The exhibition on the making of the films 'Tell Them of Us' and 'William's Story' and the WW1 knitting created for them has just completed a run at The National Archives in London. Both films were shown at the opening event which was attended by special guests Debbie Bliss (Knitting designer) and BBC's John Tusa. The showing of the film was followed by a Q&A with a panel comprising members of the team who contributed to the making of the films: Nick Loven (director), Pauline Loven (Producer/Costumier), Adam Fielding (the actor who played William Crowder), Robert Crowder (grandson of William Crowder and researcher) and Jane Lawrence (knitter). We are delighted that members of the Crowder family were able to attend as well. In an extraordinary coincidence, another member of the audience (who lives overlooking the Archives and attends every event) found she was watching the story of her own family and so there was a surprise reunion amongst the audience.
The National Archives also requested copies of both films for the shop so we quickly put together a Special Edition Centenary Stitches DVD which included both films, plus an interview with some of the key knitters. The Centenary Stitches knitting pattern book was also sold.
The exhibition was well received and popular. Praise even came from the mother of a twelve year old boy who visited at half term, apparently he couldn't stop talking about the exhibition that evening. If Centenary Stitches could inspire a twelve year old boy, then that is praise indeed!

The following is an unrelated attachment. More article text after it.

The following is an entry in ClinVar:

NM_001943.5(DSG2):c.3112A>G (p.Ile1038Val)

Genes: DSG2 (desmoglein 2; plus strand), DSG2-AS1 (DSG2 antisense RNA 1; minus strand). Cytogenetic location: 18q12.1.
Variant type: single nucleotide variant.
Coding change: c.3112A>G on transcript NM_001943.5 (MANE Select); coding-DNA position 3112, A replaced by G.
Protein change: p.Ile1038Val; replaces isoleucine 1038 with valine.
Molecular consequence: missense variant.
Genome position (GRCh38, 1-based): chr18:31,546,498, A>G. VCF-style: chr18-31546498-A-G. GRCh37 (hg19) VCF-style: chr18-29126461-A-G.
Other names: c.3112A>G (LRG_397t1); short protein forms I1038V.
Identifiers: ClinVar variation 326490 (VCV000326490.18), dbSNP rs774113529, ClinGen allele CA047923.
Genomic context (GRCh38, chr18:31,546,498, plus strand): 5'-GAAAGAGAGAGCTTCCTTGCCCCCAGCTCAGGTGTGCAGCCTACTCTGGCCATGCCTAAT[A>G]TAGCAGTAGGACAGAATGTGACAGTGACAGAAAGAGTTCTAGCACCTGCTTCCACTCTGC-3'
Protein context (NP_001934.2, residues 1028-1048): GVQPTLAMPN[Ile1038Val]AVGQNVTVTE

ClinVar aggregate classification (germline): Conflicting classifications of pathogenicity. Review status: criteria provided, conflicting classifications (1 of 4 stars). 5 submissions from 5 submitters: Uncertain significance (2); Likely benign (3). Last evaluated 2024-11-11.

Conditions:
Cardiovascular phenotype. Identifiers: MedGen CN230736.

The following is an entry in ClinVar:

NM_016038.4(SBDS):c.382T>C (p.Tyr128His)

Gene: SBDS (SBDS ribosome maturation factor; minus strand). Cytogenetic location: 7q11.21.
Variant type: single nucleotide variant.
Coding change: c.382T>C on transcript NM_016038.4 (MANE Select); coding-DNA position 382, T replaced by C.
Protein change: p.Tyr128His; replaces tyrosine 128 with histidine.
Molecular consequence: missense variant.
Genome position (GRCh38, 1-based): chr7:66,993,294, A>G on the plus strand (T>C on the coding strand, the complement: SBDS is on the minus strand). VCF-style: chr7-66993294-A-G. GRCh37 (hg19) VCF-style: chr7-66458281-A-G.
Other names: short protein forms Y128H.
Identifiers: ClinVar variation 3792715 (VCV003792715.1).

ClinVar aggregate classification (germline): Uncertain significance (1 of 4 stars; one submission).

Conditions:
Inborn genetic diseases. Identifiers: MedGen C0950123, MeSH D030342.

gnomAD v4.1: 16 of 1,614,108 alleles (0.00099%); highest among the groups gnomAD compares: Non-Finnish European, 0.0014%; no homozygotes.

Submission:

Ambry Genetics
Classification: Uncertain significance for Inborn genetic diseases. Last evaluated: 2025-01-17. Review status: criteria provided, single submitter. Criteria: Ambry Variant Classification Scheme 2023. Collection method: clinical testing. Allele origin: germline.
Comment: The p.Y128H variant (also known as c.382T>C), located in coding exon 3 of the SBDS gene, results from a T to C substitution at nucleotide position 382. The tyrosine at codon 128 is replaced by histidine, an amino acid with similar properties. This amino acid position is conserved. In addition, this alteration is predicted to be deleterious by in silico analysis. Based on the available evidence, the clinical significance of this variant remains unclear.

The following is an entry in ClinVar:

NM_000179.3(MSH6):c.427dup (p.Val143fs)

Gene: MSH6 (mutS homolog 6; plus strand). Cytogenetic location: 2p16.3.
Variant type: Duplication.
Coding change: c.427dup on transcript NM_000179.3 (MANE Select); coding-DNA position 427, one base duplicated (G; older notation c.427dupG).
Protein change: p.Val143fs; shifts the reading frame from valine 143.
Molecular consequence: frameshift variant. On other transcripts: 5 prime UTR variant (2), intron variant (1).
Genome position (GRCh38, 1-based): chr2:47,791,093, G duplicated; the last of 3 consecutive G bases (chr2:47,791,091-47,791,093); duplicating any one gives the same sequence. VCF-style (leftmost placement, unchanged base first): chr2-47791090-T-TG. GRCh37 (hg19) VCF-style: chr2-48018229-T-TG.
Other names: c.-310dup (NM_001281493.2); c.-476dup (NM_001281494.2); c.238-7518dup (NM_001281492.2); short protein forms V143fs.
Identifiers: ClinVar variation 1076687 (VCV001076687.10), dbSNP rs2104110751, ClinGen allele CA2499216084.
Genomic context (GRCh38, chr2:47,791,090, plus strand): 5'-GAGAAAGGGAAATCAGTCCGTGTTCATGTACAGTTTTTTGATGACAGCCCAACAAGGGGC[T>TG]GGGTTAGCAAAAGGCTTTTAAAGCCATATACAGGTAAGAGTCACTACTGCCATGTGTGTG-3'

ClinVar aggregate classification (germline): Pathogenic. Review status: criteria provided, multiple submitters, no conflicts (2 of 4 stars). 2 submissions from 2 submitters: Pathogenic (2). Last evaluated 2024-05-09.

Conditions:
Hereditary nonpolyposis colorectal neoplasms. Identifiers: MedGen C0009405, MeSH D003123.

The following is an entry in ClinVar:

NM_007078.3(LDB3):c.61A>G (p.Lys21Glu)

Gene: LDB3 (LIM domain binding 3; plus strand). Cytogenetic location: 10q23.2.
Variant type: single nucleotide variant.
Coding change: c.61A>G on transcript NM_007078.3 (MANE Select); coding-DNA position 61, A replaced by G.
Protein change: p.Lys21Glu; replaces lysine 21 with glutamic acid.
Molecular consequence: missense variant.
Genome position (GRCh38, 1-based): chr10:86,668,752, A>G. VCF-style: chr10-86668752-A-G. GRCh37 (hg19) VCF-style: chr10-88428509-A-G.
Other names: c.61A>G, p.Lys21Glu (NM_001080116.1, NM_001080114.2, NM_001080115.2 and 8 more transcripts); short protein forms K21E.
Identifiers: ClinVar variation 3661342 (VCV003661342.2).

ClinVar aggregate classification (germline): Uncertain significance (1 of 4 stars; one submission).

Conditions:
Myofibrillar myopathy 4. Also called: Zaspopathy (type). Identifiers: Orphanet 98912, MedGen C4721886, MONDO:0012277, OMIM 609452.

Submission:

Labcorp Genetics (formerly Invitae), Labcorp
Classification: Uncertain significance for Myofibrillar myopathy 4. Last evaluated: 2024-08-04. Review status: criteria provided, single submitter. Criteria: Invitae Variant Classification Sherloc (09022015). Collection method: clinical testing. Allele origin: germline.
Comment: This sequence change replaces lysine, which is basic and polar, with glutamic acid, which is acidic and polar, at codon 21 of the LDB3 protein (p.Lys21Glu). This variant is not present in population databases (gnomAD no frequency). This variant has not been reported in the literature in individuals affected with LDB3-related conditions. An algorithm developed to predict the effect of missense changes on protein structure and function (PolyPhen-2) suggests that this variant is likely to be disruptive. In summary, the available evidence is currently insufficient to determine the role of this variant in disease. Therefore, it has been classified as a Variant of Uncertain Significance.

This weekend we hold the Charity Premiere of the drama-documentary ‘William’s Story, the follow-up to ‘Tell Them of Us’. All funds go towards the restoration of Thimbleby Church.
Stanhope Hall, Horncastle, Saturday 5th December 2015, at 7pm.
As a nation we rarely tell WW1 survivors stories, but here we have. The film covers the war experience of the surviving brother, William Crowder, as given in his memoirs, and how his war experience informed his life subsequently. By highlighting this we also show what Robert, and the millions who died with him, would never have.
We also touched on the work of Stanhope Hall, Horncastle, which was as an Auxiliary Red Cross Hospital during the war and recreated the ward for a scene. The same ward is now the community cinema which will show the film.